Faith on Fire
I often read or hear a servant of Christ insist that Worship is “more than singing,” and “Chappy, Idon’t like to sing!”.
We are frequently told that making a meal for your family or cleaning your caror helping your neighbor are all acts of Worship. When these acts are the outgrowth of our love for
God and are done to demonstrate that love, I would agree that they are “Worshipful,” buttechnically they are not Worship. I’m not seeking to parse meaning with undue rigor, but we need
to be precise in our definitions if we want to accurately embrace the very purpose for our existence.
Worship is the actual act of ascribing worth directly to God.
Worshipful actions may do thisindirectly, but when the Bible commands and commends Worship as our highest expression, it isnot talking about anything other than a direct, intentional, vertical outpouring of adoration. Whilethat does not have to be put to music, it does have to be direct and not indirect to rise above the
“Worshipful” and actually ascribe worth to God. First Chronicles 16, Psalm 29, and Psalm 96 defineWorship with surgical precision: “Ascribe to the Lord glory and stre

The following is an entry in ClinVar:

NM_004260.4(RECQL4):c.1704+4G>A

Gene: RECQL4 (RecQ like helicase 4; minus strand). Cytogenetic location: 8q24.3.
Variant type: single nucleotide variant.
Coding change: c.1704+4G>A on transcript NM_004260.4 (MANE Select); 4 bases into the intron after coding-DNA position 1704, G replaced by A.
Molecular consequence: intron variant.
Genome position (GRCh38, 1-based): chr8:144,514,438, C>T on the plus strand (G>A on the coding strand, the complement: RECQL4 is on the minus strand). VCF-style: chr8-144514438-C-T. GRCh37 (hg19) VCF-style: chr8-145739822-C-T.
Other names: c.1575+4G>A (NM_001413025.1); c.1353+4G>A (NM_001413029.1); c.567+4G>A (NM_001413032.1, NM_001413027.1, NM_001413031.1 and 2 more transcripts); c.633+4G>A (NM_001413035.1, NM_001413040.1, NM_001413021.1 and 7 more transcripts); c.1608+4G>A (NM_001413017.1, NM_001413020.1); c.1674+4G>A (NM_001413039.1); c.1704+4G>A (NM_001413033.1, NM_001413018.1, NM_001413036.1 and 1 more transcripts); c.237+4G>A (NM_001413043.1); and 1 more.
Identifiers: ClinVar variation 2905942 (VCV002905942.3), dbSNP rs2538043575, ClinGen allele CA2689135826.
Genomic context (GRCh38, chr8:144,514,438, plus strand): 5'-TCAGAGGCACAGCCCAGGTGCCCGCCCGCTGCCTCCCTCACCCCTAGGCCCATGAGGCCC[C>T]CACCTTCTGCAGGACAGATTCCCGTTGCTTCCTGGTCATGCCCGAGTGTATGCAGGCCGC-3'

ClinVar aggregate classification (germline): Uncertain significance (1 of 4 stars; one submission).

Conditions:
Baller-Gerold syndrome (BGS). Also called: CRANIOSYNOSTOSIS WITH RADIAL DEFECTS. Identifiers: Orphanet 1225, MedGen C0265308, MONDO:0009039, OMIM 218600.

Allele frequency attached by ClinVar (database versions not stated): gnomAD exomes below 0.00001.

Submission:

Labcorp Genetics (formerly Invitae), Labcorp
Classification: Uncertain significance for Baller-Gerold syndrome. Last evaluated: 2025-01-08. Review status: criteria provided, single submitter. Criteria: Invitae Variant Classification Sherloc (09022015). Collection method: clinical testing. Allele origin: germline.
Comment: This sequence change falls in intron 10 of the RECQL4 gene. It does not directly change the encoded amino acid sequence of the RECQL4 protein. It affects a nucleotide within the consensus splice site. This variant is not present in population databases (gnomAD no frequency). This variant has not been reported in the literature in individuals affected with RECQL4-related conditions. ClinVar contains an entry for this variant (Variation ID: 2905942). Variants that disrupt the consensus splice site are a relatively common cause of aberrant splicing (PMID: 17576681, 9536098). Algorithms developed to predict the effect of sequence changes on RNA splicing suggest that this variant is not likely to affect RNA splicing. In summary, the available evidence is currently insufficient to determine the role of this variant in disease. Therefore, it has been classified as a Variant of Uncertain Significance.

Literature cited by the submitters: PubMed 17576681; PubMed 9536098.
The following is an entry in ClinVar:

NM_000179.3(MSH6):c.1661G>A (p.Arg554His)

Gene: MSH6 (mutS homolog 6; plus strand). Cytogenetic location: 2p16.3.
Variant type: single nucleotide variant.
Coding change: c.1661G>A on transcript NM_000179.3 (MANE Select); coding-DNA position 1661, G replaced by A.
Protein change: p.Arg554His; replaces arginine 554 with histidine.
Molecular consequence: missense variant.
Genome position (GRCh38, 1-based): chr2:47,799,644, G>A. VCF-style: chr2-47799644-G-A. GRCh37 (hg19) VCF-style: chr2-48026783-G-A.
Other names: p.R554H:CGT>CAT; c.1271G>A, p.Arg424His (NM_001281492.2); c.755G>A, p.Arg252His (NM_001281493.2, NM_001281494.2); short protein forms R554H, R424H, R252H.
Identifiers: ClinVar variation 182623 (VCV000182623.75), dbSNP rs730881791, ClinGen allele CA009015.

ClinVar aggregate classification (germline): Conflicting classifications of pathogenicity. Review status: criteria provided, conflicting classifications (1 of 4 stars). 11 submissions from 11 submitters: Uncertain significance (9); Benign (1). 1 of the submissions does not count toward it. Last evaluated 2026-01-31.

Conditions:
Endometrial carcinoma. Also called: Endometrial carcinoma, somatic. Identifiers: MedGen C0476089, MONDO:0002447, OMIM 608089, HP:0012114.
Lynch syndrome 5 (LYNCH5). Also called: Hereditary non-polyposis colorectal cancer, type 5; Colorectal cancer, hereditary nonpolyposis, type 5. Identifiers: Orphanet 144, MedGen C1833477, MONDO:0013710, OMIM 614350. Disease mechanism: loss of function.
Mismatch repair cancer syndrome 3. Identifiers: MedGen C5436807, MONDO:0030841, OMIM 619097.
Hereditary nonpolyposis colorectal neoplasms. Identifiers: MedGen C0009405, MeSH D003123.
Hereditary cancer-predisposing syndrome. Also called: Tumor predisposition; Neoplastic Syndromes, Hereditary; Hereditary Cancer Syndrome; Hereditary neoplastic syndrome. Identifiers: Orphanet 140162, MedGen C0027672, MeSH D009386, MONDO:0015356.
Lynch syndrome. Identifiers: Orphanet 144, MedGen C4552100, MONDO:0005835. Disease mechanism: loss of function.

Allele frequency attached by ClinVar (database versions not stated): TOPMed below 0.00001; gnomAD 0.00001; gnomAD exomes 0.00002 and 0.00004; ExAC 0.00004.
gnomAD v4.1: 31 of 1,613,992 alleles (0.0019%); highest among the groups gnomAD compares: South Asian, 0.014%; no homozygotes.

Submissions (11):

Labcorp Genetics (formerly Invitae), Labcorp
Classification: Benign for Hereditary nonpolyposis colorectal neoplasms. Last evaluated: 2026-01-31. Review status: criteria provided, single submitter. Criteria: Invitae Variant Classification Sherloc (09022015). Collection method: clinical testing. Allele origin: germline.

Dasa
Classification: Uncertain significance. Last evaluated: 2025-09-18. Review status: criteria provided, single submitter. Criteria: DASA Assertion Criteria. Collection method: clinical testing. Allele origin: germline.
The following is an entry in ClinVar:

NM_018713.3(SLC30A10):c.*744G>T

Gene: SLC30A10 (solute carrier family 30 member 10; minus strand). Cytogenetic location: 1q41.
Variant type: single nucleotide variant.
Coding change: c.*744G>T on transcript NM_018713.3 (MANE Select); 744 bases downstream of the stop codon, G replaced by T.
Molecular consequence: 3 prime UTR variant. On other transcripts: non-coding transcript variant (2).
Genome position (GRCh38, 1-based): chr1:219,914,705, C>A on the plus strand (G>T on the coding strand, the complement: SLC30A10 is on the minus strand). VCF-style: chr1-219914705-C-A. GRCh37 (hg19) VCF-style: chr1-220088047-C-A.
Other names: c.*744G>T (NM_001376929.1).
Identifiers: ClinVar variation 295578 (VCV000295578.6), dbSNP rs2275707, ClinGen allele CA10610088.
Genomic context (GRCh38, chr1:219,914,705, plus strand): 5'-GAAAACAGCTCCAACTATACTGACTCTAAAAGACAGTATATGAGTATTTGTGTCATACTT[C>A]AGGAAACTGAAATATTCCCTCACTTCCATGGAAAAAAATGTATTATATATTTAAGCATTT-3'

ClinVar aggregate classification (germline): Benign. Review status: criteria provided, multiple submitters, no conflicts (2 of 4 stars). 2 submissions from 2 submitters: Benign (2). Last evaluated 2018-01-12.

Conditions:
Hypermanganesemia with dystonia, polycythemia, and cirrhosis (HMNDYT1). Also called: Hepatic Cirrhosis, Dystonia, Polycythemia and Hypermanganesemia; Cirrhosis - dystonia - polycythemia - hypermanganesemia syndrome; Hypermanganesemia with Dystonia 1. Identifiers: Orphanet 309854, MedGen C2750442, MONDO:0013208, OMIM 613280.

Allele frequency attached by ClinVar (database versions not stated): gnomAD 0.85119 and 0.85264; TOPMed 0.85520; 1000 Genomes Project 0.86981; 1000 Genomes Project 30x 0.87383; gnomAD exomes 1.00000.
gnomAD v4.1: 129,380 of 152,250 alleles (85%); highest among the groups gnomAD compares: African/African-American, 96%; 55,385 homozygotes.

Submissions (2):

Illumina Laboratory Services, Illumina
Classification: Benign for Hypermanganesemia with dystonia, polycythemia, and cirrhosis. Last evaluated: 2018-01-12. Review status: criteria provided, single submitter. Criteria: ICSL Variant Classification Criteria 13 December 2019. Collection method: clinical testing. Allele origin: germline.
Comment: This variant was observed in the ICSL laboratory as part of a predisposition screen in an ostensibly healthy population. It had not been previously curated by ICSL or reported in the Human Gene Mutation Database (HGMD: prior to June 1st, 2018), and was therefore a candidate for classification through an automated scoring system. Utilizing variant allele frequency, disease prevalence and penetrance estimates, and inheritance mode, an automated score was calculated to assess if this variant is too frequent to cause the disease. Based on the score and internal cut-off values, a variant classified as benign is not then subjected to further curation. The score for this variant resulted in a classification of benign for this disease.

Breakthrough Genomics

ngth. Ascribe to the Lord the
glory due his name” (Psalm 29:1–
2). Worship is heart, soul, mind, and strength engaged in whole-person ascription of worth (Mark 12:30).
Nothing brings glory down in church as quickly and as powerfully as when God’s people
ashamedly adore God’s great Son, Jesus Christ. Not just a few enthusiasts in the front row when
the service starts but a room packed to the walls with fired-up Christians. Not testimony to personalbenefit resulting from gospel belief, but ascription of worth to the God of the gospel. When that
happens, an unbeliever coming in will “Worship God and declare that God is really among you” (1
Corinthians 14:25). A whole body of believers Worshipping with their whole beings can expect toget the only thing we ha
ve to offer this world: “Is it not in *God’s+ going with us … that we aredistinct … from every other people on the face of the earth?” (Exodus 33:16). All church activities
that dilute, diminish, or detract from Worship destroy growth upward in Faith, inward in Hope, andoutward in Love, deny the priority of doxology, and forfeit what the Church is to be all about
glory. His glory! (1 Corinthians 10:31)Some complain that dedicated Worship events like this diminish Worship to a concert performanceand dis
place the priority of God’s preached Word to a faith grounded in “emotional manipulationthrough song”. Moreover, how often have we sat in church and heard the platform misnomer thata song will be sung to “prepare our hearts for the message”? Both these b
eliefs are grounded in amisalignment of the priorities, mission or purposes of the church.